What is Domino?


Domino is a game that can be played with either paper tiles or real dominoes. The rules are similar to those of a normal card game, but instead of cards, the dominoes have numbers on each side. Each number represents a different type of action, from moving one tile over to another to drawing lines and scoring points. The game of domino can also be used for educational purposes to help students learn about patterns and counting.

The word domino may be used to refer to a game of the same name, or it could mean any construction with a starting point and a destination. The most common use of the term is to refer to the sequence of dominoes that fall after a player has moved one piece into position. Dominoes are often set up in a long line to illustrate the domino effect, which occurs when a single domino falls ever-so-slightly, and other pieces follow suit in a cascade of rhythmic motion.

The earliest known manual on dominoes is the Xuan He Pai Pu (Manual of the Xuanhe Period) written by Qu You in 1341. However, most scholars agree that the manual is a forgery. The game reached England in the 18th Century where it became a fad, and was very popular in inns and taverns. It was later adopted by Latin America where it continues to be very popular today. In fact, many of the indigenous games from North America are based on Western dominoes.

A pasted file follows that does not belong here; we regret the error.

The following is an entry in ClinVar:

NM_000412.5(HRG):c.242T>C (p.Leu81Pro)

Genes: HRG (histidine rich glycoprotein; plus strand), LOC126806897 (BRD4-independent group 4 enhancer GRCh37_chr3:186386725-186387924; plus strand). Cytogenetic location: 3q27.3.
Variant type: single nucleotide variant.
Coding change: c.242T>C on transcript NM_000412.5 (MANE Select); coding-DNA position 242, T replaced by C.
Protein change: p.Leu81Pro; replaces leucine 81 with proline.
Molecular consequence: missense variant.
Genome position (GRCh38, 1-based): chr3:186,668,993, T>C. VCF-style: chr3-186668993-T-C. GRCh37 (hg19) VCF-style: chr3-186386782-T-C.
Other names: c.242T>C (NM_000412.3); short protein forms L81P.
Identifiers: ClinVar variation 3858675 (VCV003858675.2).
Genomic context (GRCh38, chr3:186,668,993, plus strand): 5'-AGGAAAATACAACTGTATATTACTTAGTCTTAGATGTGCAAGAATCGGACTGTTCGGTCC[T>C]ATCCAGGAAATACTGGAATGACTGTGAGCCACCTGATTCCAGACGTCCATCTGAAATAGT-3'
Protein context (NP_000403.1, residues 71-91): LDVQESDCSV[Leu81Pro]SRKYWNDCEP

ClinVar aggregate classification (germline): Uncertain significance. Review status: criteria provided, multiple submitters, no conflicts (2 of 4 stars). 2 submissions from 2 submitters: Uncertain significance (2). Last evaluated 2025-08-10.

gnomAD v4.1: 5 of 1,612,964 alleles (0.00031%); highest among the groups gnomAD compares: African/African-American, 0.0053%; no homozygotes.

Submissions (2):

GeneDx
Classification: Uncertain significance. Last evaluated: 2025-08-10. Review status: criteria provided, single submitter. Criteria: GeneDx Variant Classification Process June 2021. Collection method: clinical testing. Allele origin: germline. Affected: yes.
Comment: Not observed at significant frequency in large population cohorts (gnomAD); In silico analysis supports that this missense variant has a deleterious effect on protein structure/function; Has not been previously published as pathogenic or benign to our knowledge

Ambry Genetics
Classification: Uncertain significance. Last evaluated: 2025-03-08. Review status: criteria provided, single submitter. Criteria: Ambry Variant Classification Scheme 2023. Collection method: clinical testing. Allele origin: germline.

In the most basic version of the game, a player begins by picking seven dominoes from a pile and playing any of them that match the current tile. The player who has the highest double leads and calls out the corresponding number, such as “double-six” or “double-four”. Players take turns picking tiles until they have a hand that cannot be filled, at which point they must pass the turn to the other player.

The most basic dominoes have only a total of five possible pips on each end, so they can only be matched with adjacent tiles. Other sets have more pips on each end, increasing the potential number of matching sides. Most domino sets include a maximum of five doubles, but there are also extended versions that have a maximum of nine doubles or eighteen total pips on each end. These ‘extended’ sets are rare and not very useful in regular play. Most games that are not ‘blocking’ games (in which the player must keep his or her hands empty) involve scoring by laying tiles with matching ends to form a chain of dominoes. The first to score a chain of dominoes wins the game. The word domino has the same root as the hooded cape worn by Christian priests in winter, and it is suggested that this is where the game took its name.